The art of Russian Masters
State Museum of Modern Art of the Russian Academy of Arts at 10 Gogolevsky Boulevard
December 17, 2009 – January 17, 2010
The State Collection of Unique Musical Instruments is one among the oldest collections in Russia. It was initiated by cellist Victor L. Kubatsky (1891-1970). According to the founders’ idea, nationalized instruments from the collection were to be distributed among best performers after a competition; however, such a competition was held one time only.
It is important that the beginnings of this collection are connected with Konstantin V. Tretyakov, namesake of the famous founder of the Tretyakov Gallery. For many years, he collected rare Italian pieces and also commissioned violins from contemporary – mostly French – masters. In 1877-1878, Tretyakov gifted first ten, and after that, five more violins to the Moscow Conservatory; in his letter to Professor I. Grzhimali he stressed one indispensable condition: those violins should never be “sold or changed for others; they should always remain in possession of the Conservatory to be used by poorest students”. The Conservatory has fulfilled this condition: for many years, talented young musicians have played instruments from Tretyakov’s collection. In total, Tretyakov passed about 30 instruments of the highest quality to the Conservatory – among them were items made by Antonio Stradivari.
Tretyakov’s collection, which was kept in the Conservatory for about 40 years, neatly joined the State Collection; the instruments were handled over in 1920. The State Collection carried on the tradition of supporting gifted musicians. Among the major concerns of the State Collection was promoting the Russian violin school and providing performers with quality instruments. Right away, instruments from the collection were used by Russian performers of the 20s – from the Bolshoi Theatre, from the famous Stradivari Quartet, from Persimfans (the first symphonic orchestra without conductor), from Viliom Quartet, and so on.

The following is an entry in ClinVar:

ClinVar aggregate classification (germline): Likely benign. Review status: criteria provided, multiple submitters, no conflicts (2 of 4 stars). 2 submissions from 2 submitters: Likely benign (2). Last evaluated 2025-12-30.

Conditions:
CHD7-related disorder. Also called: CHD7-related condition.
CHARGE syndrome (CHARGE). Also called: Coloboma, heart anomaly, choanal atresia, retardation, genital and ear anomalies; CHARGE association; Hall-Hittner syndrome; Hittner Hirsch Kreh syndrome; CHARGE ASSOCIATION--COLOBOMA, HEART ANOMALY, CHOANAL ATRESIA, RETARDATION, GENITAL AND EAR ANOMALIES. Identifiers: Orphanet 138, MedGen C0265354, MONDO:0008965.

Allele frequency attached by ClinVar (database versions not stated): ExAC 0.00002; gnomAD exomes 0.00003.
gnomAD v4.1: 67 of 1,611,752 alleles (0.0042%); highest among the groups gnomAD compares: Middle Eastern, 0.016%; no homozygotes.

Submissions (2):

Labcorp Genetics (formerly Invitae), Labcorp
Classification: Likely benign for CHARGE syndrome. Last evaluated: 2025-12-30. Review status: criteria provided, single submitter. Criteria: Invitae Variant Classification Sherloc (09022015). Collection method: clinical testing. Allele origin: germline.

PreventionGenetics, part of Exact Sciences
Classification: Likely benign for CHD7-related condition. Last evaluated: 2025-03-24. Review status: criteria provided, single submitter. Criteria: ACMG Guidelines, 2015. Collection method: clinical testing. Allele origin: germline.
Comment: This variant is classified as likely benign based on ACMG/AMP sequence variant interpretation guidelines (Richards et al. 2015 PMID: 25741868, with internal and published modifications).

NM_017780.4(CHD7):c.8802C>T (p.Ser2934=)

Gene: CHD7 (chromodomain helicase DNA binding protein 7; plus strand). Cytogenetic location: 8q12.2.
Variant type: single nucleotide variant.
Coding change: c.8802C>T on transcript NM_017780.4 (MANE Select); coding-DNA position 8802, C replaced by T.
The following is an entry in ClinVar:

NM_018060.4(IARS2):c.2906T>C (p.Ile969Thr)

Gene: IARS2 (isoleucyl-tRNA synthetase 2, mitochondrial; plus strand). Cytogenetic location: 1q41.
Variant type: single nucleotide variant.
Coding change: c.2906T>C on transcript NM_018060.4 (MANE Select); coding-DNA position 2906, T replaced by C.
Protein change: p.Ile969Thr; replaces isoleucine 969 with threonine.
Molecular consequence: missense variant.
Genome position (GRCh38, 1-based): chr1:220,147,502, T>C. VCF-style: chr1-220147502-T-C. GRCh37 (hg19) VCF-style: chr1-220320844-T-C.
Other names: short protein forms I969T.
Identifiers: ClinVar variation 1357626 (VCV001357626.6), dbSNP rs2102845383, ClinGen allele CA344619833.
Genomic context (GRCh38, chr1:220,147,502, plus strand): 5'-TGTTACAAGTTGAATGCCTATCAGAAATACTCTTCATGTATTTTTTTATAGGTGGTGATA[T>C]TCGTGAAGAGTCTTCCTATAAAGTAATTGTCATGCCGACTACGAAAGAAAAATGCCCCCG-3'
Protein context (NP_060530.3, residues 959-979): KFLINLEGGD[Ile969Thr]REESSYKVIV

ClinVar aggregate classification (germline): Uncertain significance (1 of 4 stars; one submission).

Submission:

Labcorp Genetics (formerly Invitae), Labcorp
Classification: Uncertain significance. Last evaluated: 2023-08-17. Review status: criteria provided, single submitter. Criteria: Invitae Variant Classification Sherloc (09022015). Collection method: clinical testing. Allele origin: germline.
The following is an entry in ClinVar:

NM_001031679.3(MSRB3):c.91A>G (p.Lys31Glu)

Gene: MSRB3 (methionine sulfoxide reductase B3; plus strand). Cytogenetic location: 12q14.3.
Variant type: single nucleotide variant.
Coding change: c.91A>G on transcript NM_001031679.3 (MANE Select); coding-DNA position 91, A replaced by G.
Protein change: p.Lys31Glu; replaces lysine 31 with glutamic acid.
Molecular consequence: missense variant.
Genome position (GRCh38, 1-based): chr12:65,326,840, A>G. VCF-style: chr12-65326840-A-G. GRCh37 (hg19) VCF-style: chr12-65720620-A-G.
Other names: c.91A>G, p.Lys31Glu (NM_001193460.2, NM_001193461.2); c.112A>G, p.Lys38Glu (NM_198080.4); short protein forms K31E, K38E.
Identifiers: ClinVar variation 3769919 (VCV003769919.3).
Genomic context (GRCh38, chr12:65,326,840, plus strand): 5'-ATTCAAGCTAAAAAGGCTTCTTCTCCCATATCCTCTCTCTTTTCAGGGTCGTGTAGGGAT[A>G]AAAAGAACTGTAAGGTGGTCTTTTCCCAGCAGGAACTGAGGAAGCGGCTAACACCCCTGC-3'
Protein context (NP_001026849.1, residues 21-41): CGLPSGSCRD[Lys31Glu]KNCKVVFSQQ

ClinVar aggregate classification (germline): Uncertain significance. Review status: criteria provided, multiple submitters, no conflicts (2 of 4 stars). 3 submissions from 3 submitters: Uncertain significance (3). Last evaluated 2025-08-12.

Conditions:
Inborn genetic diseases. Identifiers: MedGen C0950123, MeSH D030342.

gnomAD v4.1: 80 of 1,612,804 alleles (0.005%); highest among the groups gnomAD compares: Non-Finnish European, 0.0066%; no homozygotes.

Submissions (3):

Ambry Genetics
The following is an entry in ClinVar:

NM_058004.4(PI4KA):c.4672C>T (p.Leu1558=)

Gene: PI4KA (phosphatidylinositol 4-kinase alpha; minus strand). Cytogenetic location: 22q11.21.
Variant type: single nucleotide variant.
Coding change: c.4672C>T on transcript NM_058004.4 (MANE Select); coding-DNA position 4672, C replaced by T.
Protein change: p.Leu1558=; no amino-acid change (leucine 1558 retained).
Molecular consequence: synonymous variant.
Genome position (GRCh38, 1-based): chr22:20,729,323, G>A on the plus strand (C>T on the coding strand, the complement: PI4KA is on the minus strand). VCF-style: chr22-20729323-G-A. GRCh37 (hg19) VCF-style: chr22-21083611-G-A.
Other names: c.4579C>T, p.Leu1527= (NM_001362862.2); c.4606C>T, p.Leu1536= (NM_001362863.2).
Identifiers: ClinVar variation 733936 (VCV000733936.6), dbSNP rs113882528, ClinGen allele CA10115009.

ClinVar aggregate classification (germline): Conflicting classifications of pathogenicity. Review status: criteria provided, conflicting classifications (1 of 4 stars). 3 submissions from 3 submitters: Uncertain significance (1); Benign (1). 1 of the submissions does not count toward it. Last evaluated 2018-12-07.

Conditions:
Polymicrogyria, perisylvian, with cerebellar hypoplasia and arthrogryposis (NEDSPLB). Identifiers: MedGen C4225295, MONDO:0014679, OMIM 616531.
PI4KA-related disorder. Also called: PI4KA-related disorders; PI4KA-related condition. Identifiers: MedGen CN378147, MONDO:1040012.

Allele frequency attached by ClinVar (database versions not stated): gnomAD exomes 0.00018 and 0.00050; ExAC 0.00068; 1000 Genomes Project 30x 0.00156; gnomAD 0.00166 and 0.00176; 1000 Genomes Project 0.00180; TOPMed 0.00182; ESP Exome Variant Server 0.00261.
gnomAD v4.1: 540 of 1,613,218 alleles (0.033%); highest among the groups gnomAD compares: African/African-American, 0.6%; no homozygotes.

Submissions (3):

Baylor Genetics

In the 1920s, Kubatsky found some unique instruments in the Crimea and brought them to Moscow. Among them was a cello made by Niccolo Amati and discovered in a derelict mansion in Simferopol; later, Mstislav Rostropovich played this instrument.
In the first stage of forming the collection, which can be roughly defined as 1919-1924, it comprised 111 instruments that still constitute its most valuable part. In 1924, the collection kept in the Bolshoi Theatre was transferred to the State Institute of Musical Science (SIMS). From the very beginning, the collection attracted various professionals, including performing musicians, conservators of old instruments and makers of new ones, historians of music etc. As a result, three independent but interrelated departments appeared – the collection, the scientific commission for instruments, and the workshops. There well-known specialists worked, such as G.A. Morozov, V.N. Oznobischev, A.A. Rozhdestvensky, N.M. Frolov, N.A. Dubinin, I.V. Shamraevsky, and others. One person should be noted specially – E.F. Vitachek, violin-maker and first conservator of the collection.
The work of SIMS employees was fully based on the research of items from the State Collection, made by Stradivari and other great masters. Studying classic violins, Russian masters of those years interpreted old methods in their new works. The SIMS period was the most productive in studying antique instruments from the State Collection. It was then when numerous articles, collected and monographic works on violin were published.
During World War II, the State Collection didn’t lose a single instrument. Owing to its employees and the superintendent of the Bolshoi Theatre, the State Collection was evacuated to the Urals, and after the war it returned to Moscow safe.
In the 1980s-1990s, several exhibitions involving instruments from the State Collection were organized in the Pushkin Museum of Fine Arts, the Tretyakov Gallery, as well as in Cremona, Italy. Two massive volumes were published: “The State Collection in Italy” and “The Great Russian Collection”.
Since the early 1990s, new opportunities in expertise, conservation and research of the instruments appeared, as well as new digital archive technologies. It was now possible to exhibit within the walls of the State Collection. For the first time ever, sound quality of the instruments was tested in a cosy musical salon, which hosted some finest performances.
It seems that the world hasn’t seen any considerable music competition that didn’t involve violins from the State Collection. These competitions include Tchaikovsky Competition in Moscow, Marguerite Long – Jacques Thibaud Competition in Paris, Paganini Competition in Genoa, etc.
The State Collection of Unique Musical Instruments is the only “sounding” collection in the world: the instruments aren’t kept on shelves as museum exhibits, but rather are constantly played. The musicians who cooperated with the State Collection include David Oistrakh, Mstislav Rostropovich, Leonid Kogan, Vladimir Spivakov, Victor Tretyakov, Yuri Bashmet, orchestras of Bolshoi and Mariinsky theatres, “Moscow Virtuosos” and “Moscow Soloists” orchestras, the Tchaikovsky Great Symphonic Orchestra, the Russian National Orchestra, as well as various quartets and companies.
The art of Russian Masters